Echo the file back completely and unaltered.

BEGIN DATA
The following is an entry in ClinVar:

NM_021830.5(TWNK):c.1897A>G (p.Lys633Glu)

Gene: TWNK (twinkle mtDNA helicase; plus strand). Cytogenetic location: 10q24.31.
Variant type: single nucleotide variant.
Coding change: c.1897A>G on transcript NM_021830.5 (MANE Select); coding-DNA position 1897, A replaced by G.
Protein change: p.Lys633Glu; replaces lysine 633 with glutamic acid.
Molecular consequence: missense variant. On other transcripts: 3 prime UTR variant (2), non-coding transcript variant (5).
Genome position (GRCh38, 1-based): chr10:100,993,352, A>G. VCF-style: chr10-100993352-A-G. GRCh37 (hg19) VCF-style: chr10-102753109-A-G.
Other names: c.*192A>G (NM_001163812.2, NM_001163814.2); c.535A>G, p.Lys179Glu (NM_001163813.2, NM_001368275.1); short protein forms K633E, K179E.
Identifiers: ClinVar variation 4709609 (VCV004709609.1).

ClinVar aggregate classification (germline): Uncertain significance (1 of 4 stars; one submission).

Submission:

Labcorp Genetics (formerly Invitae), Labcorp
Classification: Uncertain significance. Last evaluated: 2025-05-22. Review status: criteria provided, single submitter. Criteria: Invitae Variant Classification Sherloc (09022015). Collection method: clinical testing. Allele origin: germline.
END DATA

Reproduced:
The following is an entry in ClinVar:

NM_021830.5(TWNK):c.1897A>G (p.Lys633Glu)

Gene: TWNK (twinkle mtDNA helicase; plus strand). Cytogenetic location: 10q24.31.
Variant type: single nucleotide variant.
Coding change: c.1897A>G on transcript NM_021830.5 (MANE Select); coding-DNA position 1897, A replaced by G.
Protein change: p.Lys633Glu; replaces lysine 633 with glutamic acid.
Molecular consequence: missense variant. On other transcripts: 3 prime UTR variant (2), non-coding transcript variant (5).
Genome position (GRCh38, 1-based): chr10:100,993,352, A>G. VCF-style: chr10-100993352-A-G. GRCh37 (hg19) VCF-style: chr10-102753109-A-G.
Other names: c.*192A>G (NM_001163812.2, NM_001163814.2); c.535A>G, p.Lys179Glu (NM_001163813.2, NM_001368275.1); short protein forms K633E, K179E.
Identifiers: ClinVar variation 4709609 (VCV004709609.1).

ClinVar aggregate classification (germline): Uncertain significance (1 of 4 stars; one submission).

Submission:

Labcorp Genetics (formerly Invitae), Labcorp
Classification: Uncertain significance. Last evaluated: 2025-05-22. Review status: criteria provided, single submitter. Criteria: Invitae Variant Classification Sherloc (09022015). Collection method: clinical testing. Allele origin: germline.